Intro to Templates
One solution to this problem is to use something called
server-side include files (SSI). SSI is a process,
supported by many web servers such as Apache, by which you
can specify a common bit of HTML in one file and then
refer to it from another file. So, in our Wizard's Widgets
example, you might put the HTML for the menu in a separate
file called menu.html:
You could then include the menu.html file in your index.html, as follows
The ordering.html and contact.html pages can also use this technique to include the menu, so the HTML for the menu appears in just one place --- in the file menu.html. When you need to make a change to the menu, you simply change menu.html, and the change will show up whenever any of the three pages is viewed, because the server substitutes the contents of menu.html into each of those file each time they are requrested.
Putting the menu code in its own file is an improvement, but there is still, however, a lot of duplicated HTML in your three HTML files. In particular the table that defines the overall layout of the page is the same in each of them. In fact, everything except for the main body text and the page heading text is identical. If you wanted to change the page layout, or anything else on the page other than the main body text, you would end up editing identical HTML in multiple places.
To remedy this you could use SSI files for all of the common HTML --- not just the menu itself --- breaking the common HTML up into chunks that you can include in the right places in each file. In our example there are two pieces of HTML that vary from page to page: the page "body" and the page "heading" text. So you could put the rest of the HTML into 3 separate files that look like this:
Then you could write index.html as
contact.html and ordering.html would be analogous to this. This way each file contains content that is more or less unique to that file, and each common bit of HTML is contained elsewhere, in just one place. So now, if you want to change the general layout of the page, you edit the files header1.html, header2.html, and/or tailer.html.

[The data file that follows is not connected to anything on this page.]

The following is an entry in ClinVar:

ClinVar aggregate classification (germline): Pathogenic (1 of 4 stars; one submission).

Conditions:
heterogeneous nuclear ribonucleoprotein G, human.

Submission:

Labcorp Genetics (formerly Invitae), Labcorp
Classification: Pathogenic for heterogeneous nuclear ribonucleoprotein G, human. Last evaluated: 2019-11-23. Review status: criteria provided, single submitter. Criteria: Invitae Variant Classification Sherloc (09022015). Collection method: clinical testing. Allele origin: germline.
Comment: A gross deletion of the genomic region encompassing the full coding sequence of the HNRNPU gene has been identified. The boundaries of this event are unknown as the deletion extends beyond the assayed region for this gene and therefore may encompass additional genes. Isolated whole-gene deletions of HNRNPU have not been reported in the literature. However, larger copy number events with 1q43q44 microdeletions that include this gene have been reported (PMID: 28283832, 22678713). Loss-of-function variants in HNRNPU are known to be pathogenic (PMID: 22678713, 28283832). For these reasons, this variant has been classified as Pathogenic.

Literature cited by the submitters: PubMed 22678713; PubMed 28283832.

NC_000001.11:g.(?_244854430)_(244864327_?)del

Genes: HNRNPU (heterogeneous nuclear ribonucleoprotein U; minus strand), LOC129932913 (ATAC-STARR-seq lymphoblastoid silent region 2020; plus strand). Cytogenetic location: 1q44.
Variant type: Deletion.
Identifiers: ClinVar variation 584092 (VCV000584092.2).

This technique still has its drawbacks, however. In particular with this arrangement it is difficult to get a single view of the HTML that specifies the overall page layout, because it is spread across the three files header1.html, header2.html and tailer.html. If you change the page layout you may have to edit all three of these files. This problem gets even more complicated if your page layout is more complicated; many situations require more than three separate files to store the common bits of an HTML page layout. Trying to keep track of an overall page layout that is spread across many files is very difficult and error-prone.
Another disadvantage of this method is that it can be difficult, or impossible, to edit the HTML files with a WYSIWYG HTML editor. It's often convenient to use a WYSIWYG HTML editor to design and edit HTML pages. Most WYSIWYG HTML editors don't understand the SSI #include directive, so you won't be able to use such an editor to edit a page that contains that directive. You also can't use such an editor to edit a file that contains only a fragment of an HTML table, and you can't preview a fragment of an HTML file in a browser. So if you're using SSI to store your page layout in separate files, then you're probably restricted to only editing your HTML files by hand, and to an awkward process of reviewing any modifications you make to your layout.
This can be especially problematic if you are a programmer creating an interactive web application and you are working with a web designer who is responsible for creating the overall design of your pages. Your job might be to simply fill in certain areas of the page with data specific to your application. The person who is creating the page design might use a WYSIWYG HTML editor to do their job. Of course it would be possible for you to take the results of that person's work and break out the common bits of HTML into separate files, but this can be quite laborious. Furthermore, when a change becomes necessary in the design, the designer will not be able to work with your "broken up" SSI files directly. Most likely he or she will produce new versions of the complete HTML files he or she gave you in the first place, and you'll end up having to repeat the laborious process of splitting the common bits out into SSI files.
Separating the HTML design and creation from the mechanics of replicating a common design across multiple pages, and/or from the process of populating parts of a page with dynamic content, is a good idea even if you're working alone. Conceptually, the presentation of information is distinct from the content of the information itself, and separating presentation from content leads to a smoother and more sustainable development and maintenance process.
So although SSI does give some advantages over using duplicated pieces of HTML, it is less than ideal. What we really need is to be able to separate presentation from content in a way that allows us to work with complete HTML files. This is where templates comes in.